Rarely before has an anime series so keenly and uncomfortably struck home about the humorous travails of a social misfit. Its triumph is in creating an anti-moe protagonist who paradoxically winds up being intensely moe, too.
Shelf Life Material girl in a material world
by Bamboo Dong, Sep 14th 2003
No matter how much time and energy you spend on the interior decoration of your musty dorm room or derelict shared apartment, putting up tapestries, or properly aligning your furniture to match the feng shui guide you got for a dollar at the college bookstore bargain bin, the entire mood can be killed by one of your roommate's bad posters. How can you recreate the Essence of the Tiger aura as pictured in your magazines if your roommate has a half-naked picture of Josh Hartnett or a Cool World poster slapped haphazardly across their walls with FunTak? That's when it's time to fight back and unleash the anime fan within. Push back their trashy O-Town pinup with a Kenshin wallscroll and their Bring It On DVD with your copy of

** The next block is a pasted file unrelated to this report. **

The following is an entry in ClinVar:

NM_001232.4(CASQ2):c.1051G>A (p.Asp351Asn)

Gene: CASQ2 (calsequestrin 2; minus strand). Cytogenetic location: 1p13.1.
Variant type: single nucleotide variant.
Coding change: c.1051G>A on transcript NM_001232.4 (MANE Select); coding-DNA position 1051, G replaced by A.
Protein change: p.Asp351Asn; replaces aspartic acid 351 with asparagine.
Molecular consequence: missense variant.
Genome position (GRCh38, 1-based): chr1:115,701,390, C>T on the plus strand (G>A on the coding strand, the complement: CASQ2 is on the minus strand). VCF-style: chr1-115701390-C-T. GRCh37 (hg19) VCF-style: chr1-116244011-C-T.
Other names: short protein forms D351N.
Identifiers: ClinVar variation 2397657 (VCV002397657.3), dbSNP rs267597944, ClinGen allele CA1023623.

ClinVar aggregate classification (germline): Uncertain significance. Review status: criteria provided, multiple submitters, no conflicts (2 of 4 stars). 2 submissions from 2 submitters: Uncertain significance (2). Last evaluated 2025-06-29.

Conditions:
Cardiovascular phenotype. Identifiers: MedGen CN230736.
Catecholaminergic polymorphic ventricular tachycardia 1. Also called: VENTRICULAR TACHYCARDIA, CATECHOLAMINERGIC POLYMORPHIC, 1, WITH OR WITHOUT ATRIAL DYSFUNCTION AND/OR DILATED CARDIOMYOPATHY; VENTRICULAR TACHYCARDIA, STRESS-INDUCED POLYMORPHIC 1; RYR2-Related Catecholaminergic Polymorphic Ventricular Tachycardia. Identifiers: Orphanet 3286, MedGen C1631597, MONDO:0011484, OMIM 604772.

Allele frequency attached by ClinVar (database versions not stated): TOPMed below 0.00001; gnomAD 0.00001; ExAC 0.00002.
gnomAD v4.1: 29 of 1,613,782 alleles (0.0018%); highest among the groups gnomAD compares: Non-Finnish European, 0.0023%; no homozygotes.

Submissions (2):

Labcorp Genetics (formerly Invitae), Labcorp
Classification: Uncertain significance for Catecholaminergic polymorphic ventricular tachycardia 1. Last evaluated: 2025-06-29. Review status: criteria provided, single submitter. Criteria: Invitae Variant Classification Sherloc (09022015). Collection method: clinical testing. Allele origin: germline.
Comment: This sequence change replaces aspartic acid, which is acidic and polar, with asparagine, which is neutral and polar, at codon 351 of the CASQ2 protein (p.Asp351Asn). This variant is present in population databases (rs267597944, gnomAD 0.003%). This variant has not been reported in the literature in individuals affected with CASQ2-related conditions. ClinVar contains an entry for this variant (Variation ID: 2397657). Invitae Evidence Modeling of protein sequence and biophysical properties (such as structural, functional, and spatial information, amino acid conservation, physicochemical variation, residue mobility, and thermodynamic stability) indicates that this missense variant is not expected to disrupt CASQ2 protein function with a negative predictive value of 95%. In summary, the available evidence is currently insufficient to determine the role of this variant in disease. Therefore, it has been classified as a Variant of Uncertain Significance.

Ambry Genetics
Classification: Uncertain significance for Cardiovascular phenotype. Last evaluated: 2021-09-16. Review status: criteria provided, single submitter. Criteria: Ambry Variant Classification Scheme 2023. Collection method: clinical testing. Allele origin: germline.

Orgazmo Jin-Roh. Of course, if they bring out the posters of the Olsen twins, it's time to fight back with your ultimate weapon.
Alright kiddos, that's it for today. See you next time!
I was cruising around on Anime Jungle earlier this week when I stumbled across the coolest thing I had ever laid eyes on. Standing at a proud six feet, this regal sentry stands ready to guard your room and attack passersby with the nostalgia of Great Mazinger. Of course, if you want to build your own army, there are even more robots in the toy line, including Grendizer, Giant Robo, and the various Tetsujin 28s. There's even a 5'2” Gamera, to give your room that extra bang. Retailing from a whopping 298,000 to 380,000 yen ($2,545-$3,246), these plastic demons may carry a hefty price, but without a doubt are worth the dough for all the (ridiculously rich/insane) fans of old robot shows out there. Forget hanging up scrolls of half naked Love Hina girls to scare away your roommate, or even a poster of all 150 Pokémon—these behemoths are where it's all at. Imagine how cool it would be if you mounted a laser to their eyes.
But until then, please take off your shoes and follow me this way into my humble abode. Allow me to usher you into my world of robots and fantasy and kogyaru style in this week's—Shelf Life.
Super Gals Vol. #01: Gotta Have Heart (also w/box)
ADV Films 125 min. 1/? $34/98 09/16/2003
Super Gals Vol. #01: Gotta Have Heart
ADV Films 125 min. $29.98 09/16/2003